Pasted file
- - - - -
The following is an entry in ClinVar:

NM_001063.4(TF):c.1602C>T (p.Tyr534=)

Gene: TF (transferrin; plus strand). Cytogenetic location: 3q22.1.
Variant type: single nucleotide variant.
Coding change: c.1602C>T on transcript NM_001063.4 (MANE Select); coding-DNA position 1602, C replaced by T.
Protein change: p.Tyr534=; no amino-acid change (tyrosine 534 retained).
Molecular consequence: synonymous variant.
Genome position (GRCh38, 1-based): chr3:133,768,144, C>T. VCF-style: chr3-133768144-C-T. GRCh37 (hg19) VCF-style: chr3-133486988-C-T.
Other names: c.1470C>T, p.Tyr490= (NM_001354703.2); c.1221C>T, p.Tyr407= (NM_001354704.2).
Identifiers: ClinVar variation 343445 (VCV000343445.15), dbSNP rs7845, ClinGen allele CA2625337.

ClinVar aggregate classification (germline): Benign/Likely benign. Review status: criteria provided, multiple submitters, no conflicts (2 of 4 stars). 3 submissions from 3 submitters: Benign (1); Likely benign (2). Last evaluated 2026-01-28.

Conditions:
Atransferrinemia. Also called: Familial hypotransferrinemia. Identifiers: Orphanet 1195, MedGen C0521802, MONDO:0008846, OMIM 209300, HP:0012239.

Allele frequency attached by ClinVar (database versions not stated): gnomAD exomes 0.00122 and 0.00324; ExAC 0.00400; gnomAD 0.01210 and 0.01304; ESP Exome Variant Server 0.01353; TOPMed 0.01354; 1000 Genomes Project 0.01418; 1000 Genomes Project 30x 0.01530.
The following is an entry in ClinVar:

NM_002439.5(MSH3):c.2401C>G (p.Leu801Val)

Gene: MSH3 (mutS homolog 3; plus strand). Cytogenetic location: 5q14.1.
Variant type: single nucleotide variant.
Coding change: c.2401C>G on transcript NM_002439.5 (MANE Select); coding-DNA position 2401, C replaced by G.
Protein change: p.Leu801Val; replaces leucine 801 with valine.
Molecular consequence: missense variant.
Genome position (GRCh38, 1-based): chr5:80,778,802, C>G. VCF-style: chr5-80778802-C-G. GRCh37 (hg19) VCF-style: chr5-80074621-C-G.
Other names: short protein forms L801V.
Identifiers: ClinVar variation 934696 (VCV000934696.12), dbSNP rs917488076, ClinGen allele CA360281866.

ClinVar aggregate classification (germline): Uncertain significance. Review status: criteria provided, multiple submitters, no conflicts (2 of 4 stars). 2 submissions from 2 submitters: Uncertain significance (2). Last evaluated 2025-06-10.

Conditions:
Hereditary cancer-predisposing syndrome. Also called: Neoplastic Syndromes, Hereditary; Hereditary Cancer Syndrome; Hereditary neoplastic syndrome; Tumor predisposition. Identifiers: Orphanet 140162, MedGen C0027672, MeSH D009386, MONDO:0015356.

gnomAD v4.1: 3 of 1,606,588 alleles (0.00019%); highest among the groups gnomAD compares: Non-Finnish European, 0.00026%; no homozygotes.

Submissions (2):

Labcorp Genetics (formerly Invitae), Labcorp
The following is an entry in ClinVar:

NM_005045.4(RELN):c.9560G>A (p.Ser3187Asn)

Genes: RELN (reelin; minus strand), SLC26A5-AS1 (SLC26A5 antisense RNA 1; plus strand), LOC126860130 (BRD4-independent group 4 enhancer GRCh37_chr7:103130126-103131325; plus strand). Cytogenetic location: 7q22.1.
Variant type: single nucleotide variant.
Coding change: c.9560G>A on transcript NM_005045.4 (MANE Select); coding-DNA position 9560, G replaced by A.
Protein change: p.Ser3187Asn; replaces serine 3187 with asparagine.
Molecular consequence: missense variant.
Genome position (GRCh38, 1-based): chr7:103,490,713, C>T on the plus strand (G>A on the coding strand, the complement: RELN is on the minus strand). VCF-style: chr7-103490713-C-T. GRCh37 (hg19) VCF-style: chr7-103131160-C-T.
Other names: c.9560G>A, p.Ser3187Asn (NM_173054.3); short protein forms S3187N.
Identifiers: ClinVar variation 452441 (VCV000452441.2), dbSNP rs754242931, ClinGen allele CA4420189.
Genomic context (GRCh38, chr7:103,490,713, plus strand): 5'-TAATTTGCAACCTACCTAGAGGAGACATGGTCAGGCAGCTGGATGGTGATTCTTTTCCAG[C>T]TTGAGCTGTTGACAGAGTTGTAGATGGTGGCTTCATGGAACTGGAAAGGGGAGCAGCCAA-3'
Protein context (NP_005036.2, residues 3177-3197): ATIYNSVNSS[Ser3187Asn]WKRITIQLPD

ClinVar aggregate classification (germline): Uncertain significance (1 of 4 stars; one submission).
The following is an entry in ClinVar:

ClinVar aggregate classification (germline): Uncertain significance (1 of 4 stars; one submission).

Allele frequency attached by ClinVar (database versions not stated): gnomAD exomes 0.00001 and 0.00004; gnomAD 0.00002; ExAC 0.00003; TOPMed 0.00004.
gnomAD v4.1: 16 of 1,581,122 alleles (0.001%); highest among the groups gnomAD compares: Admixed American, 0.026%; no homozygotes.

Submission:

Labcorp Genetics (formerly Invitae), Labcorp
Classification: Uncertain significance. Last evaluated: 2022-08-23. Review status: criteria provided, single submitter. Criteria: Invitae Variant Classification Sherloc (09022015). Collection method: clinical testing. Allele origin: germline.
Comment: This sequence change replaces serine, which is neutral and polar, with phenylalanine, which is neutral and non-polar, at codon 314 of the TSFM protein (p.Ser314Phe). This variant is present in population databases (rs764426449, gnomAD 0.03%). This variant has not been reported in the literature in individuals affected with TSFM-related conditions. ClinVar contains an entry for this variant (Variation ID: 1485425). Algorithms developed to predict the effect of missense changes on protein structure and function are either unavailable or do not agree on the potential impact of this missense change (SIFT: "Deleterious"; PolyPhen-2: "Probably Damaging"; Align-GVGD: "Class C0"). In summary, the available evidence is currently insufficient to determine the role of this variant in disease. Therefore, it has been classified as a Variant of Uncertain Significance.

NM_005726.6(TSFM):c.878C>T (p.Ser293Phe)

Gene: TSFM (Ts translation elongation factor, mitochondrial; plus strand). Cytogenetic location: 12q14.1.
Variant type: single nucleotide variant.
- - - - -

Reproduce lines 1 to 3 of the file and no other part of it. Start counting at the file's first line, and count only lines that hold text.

The following is an entry in ClinVar:

NM_001063.4(TF):c.1602C>T (p.Tyr534=)

Gene: TF (transferrin; plus strand). Cytogenetic location: 3q22.1.